Thursday, October 28, 2010

Impact of changes in the run-time environment of MySQL 5.5

When experimenting with the Google patches a few years ago I found that tcmalloc had a fairly large impact on performance of the MySQL Server. So the question I asked myself was obviously whether the libc malloc have regained some of the lost territory (also had regressions of major drop in performance in certain libc versions). Using tcmalloc used to have a 5-10% positive impact on performance, the matter of the fact is that this gain remains. I lost 8-10% in performance on all thread counts tested (16, 32, 64, 128 and 256) by not using tcmalloc in running Sysbench RW.

The experiments are performed on a fairly high-end x86 box with 4 sockets. I run the sysbench program on the same machine as the MySQL Server runs on. So this means that it's interesting to check whether I get better performance by locking the MySQL Server to 3 of the 4 sockets and let sysbench use its own socket compared to not control CPU usage at all.

What I discovered is a mixed picture. Performance when locking to CPU's was much more stable although top performance was better without locking. Performance at 16 threads improved 3% and at 32 threads it improved 7%. But at higher thread counts the performance was better for the locked scenario, 10% at 64 threads and 4% at 256 threads. I used the Linux feature taskset to lock the MySQL Server and Sysbench to certain CPUs.

So the conclusion is that locking to CPUs gives a more stable environment. When the number of threads increases the scheduler is allowed to use more CPUs than what is beneficial for MySQL execution. I've seen this also in other experiments that making sure that MySQL reuses the CPU caches as much as possible is very important for performance. Thus when MySQL competes with other programs on use of CPUs and there are many concurrent MySQL threads it's usually not beneficial to performance since the CPU caches will be too cold.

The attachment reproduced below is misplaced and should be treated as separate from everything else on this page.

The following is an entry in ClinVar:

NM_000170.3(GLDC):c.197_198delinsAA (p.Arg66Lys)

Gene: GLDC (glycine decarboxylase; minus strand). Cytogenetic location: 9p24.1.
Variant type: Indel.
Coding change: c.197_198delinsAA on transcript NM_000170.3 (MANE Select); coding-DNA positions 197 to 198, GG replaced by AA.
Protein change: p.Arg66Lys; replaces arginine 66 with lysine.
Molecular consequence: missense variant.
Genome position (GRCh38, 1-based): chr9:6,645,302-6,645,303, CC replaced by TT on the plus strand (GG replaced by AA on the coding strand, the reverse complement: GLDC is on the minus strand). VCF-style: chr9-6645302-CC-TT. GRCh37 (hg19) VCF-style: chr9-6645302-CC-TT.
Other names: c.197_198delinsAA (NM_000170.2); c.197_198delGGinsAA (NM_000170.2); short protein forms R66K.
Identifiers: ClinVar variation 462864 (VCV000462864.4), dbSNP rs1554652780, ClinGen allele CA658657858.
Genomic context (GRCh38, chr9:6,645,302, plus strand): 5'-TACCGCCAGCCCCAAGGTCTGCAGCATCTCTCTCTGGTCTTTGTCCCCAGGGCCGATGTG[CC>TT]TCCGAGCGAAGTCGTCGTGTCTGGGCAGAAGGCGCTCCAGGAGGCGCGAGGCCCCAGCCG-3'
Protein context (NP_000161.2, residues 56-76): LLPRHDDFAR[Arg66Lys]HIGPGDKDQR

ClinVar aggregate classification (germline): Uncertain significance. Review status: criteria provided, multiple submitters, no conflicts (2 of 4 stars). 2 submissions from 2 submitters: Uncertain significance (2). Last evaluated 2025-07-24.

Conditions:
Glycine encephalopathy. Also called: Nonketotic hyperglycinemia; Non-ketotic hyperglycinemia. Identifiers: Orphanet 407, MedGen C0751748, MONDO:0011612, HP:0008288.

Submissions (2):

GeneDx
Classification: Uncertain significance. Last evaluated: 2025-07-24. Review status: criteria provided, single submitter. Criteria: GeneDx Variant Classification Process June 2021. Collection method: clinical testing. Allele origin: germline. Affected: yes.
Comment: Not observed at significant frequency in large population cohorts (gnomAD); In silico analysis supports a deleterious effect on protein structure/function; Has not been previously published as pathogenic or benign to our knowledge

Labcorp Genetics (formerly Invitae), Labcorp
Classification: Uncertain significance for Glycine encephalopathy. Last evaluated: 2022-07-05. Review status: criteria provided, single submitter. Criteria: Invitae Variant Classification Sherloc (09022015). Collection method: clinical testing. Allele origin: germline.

Using Unix sockets instead of TCP/IP sockets is very beneficial for MySQL performance still. I haven't made any recent experiments in this area but the difference is definitely significant. I have also seen OS bottlenecks sometimes appear when using TCP/IP sockets. This is an area for further investigation which I have had on my TODO list for a while. It's also interesting to experiment with different communication mechanisms when the Sysbench program and MySQL runs on different computers. However this is for future testing.

Finding the optimum configuration of MySQL 5.5 running Sysbench

Sysbench is a commonly used benchmark tool to discover ways to improve MySQL performance. It is certainly not representative for every application, but it's still a useful tool for finding bottlenecks in the MySQL code.

In MySQL 5.5 a great number of new scalability improvements have been developed. Some of these will always be active and some of them requires using new configuration parameters.

In order to assist users of MySQL I am performing a fairly extensive benchmark series where I test the various configuration parameters that have an effect on running MySQL/InnoDB using Sysbench.

The parameters can be categorized into:
1) Changes of run-time environment
2) Compile time parameters (including choice of compiler)
3) Configuration parameters for MySQL
4) Configuration parameters for InnoDB

Finally there is also a set of parameters one can use to affect the execution of sysbench itself to have it behave differently. It's possible to have Sysbench use secondary index instead of primary key index, it's possible to let the table be partitioned and it's possible to run sysbench using multiple tables instead of only one (it's very syntetic to only have one table in a system which gets all the queries).

The parameters that I have found to be important to consider for performance of MySQL 5.5 when running sysbench are:
1.1) Use of tcmalloc
1.2) Use of taskset (lock MySQL to certain CPUs)
1.3) Affecting memory allocation by use of numactl